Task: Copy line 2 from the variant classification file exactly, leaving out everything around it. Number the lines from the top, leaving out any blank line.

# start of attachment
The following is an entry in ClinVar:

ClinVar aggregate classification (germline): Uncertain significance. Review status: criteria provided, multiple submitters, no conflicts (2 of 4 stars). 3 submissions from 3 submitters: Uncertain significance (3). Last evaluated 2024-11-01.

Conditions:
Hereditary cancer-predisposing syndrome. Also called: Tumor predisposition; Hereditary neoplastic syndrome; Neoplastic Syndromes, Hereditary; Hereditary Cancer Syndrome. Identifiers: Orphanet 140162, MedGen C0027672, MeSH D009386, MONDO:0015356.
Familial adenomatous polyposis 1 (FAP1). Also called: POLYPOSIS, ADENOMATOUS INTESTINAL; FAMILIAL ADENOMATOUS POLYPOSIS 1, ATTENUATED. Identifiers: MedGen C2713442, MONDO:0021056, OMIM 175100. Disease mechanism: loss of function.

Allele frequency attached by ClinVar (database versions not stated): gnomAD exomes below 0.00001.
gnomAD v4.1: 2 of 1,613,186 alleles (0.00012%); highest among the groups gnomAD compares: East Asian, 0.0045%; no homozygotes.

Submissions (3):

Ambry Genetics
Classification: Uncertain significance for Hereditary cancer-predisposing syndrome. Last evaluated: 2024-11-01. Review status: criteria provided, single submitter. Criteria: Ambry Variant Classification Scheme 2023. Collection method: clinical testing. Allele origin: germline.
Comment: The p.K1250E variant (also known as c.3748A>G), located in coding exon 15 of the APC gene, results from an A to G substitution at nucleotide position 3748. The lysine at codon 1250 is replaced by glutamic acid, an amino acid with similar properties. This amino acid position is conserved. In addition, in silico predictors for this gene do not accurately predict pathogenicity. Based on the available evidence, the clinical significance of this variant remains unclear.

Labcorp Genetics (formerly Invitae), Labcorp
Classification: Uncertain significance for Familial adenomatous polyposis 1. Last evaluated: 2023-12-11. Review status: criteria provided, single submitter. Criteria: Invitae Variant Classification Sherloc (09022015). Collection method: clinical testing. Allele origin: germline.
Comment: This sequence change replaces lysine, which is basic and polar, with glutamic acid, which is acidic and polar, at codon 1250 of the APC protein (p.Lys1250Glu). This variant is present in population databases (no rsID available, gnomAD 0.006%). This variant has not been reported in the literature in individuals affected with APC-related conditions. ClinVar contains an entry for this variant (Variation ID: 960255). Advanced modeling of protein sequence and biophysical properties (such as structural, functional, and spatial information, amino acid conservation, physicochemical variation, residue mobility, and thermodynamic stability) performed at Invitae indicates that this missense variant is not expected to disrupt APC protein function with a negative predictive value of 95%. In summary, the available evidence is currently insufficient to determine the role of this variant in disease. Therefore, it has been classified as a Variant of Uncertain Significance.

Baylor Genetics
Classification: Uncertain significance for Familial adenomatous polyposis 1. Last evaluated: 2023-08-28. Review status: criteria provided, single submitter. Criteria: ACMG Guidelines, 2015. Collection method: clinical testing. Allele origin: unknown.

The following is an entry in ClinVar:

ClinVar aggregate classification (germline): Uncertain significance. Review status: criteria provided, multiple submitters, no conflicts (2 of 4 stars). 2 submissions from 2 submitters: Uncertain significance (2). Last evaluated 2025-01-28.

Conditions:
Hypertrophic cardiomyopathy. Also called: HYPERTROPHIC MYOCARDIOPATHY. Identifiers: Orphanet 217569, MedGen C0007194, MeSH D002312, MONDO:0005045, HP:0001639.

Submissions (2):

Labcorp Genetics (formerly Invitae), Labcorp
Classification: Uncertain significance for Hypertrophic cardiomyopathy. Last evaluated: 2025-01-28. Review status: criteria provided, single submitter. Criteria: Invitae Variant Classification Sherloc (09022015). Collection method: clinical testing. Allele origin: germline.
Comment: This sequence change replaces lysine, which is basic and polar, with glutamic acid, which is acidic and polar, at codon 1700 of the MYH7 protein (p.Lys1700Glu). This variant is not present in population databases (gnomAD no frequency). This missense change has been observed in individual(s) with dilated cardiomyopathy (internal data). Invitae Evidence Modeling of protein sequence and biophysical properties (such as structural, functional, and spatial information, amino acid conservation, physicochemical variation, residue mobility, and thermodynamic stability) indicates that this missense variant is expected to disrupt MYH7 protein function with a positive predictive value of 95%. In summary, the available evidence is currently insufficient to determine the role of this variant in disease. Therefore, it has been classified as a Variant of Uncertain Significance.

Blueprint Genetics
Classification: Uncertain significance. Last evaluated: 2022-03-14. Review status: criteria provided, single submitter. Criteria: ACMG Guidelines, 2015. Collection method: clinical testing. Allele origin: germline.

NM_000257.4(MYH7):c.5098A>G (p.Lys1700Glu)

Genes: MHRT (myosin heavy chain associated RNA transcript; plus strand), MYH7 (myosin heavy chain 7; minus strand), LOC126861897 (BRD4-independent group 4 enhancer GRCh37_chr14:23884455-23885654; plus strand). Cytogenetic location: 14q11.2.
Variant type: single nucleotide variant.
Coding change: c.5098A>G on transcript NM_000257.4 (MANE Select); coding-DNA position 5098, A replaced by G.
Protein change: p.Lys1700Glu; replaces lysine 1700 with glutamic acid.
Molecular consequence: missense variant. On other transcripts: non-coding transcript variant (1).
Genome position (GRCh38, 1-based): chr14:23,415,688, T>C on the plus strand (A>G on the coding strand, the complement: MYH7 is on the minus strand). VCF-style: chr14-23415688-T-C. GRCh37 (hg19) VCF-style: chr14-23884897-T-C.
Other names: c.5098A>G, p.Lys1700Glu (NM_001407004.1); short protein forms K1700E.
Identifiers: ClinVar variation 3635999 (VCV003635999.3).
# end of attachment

ClinVar aggregate classification (germline): Uncertain significance. Review status: criteria provided, multiple submitters, no conflicts (2 of 4 stars). 3 submissions from 3 submitters: Uncertain significance (3). Last evaluated 2024-11-01.